‘Lamprologus’ speciosus from Lake Tanganyika

'Lamprologus' speciosus

‘Lamprologus’ speciosus. Photo by Dave Hansen

‘Lamprologus’ speciosus is another hard working Lake Tanganyika shell dweller. A pair will spend most of the day digging and cleaning around their shell which sits in a depression in the sand. Males, which are larger than females, will also spend time defending their territory from any intruders.

‘Lamprologus’ speciosus is commonly known as the black ocellatus. While it has the same shape and traits of other ocellatus like Lamprologus ocellatus “gold”, ‘L’. speciosus has a bland coloration. While displaying they can get rather dark, hence their name, most of the time they are plain with some highlights of color around the body and fins.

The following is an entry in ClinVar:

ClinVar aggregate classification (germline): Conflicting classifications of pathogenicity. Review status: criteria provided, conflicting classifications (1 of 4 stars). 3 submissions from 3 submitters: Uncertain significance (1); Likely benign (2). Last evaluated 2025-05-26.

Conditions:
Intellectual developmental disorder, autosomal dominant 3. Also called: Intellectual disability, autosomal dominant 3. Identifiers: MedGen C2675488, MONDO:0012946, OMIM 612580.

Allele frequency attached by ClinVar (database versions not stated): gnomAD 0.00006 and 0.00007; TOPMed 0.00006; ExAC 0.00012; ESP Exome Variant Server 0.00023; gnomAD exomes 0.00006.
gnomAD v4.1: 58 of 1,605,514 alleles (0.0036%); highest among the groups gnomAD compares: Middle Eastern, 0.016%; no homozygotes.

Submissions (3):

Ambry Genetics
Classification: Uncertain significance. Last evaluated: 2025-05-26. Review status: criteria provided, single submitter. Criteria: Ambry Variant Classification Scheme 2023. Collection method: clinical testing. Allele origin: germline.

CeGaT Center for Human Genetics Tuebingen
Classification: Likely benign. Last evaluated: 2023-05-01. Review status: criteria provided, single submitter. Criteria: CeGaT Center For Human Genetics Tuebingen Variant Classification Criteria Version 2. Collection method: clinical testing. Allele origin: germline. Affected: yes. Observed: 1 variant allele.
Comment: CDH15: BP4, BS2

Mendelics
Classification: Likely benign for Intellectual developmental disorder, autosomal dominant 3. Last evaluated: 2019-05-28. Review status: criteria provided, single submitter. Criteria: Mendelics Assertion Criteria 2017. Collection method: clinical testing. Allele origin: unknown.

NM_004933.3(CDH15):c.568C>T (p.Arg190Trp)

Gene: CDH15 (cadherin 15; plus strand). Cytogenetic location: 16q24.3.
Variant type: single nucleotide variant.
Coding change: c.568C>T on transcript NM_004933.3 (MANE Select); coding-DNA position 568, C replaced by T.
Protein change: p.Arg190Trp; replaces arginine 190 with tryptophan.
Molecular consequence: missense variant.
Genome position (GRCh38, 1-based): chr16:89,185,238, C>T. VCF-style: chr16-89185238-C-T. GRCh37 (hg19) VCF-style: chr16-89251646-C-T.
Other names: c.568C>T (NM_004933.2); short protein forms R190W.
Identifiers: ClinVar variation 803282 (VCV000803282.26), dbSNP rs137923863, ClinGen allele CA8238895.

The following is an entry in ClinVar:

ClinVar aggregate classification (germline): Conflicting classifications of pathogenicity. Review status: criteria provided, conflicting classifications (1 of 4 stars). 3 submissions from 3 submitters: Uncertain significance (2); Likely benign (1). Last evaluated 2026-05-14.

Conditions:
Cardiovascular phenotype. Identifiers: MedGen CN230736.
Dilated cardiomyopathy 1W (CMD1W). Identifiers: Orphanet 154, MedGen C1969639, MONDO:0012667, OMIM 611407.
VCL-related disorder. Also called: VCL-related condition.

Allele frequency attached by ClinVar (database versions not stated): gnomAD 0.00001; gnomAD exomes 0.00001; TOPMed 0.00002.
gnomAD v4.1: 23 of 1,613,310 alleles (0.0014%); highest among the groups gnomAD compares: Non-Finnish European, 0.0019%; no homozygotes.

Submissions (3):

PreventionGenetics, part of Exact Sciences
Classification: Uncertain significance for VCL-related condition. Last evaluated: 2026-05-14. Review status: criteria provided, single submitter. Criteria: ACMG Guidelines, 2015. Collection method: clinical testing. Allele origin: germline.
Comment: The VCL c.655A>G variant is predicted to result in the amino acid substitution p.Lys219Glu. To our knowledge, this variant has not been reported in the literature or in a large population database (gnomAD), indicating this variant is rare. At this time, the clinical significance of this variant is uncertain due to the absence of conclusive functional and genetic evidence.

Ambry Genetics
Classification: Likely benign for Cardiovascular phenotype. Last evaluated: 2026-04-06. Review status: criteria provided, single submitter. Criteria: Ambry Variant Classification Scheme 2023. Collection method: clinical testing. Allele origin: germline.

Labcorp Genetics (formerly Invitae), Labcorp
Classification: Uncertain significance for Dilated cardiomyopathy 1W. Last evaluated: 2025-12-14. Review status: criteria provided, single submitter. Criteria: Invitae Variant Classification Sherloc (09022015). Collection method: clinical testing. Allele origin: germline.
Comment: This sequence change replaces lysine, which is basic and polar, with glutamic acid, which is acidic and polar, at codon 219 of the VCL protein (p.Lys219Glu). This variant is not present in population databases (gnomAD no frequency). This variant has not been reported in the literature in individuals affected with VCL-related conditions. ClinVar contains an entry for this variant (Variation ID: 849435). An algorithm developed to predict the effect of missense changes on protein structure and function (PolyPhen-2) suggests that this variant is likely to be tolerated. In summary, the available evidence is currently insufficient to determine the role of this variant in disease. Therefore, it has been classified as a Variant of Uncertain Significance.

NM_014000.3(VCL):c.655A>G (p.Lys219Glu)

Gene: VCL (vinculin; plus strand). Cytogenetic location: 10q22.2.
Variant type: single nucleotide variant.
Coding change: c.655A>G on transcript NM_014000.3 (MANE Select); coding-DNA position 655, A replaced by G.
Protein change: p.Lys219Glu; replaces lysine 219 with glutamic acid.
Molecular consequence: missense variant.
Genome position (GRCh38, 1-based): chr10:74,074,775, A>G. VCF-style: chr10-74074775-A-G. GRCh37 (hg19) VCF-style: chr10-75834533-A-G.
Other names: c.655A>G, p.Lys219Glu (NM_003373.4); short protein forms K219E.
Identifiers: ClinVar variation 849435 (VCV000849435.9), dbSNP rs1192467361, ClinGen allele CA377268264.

A single pair of ‘Lamprologus’ speciosus can be kept in a small tank, but if more ‘L’. speciosus or other species are to be kept with them, a larger tank is needed. Don’t be fooled by their size, ‘L’. speciosus can be aggressive and pack a punch. Females will lay eggs inside the shell and pinhead size fry will begin to emerge from the shell. Both parents will protect the young until they are old enough to go out on their own. To read more about Lake Tanganyika shell dwellers, check out the Shell Dweller Corner in the library. For discussion these and other shell dwellers visit the Lake Tanganyika Species forum.

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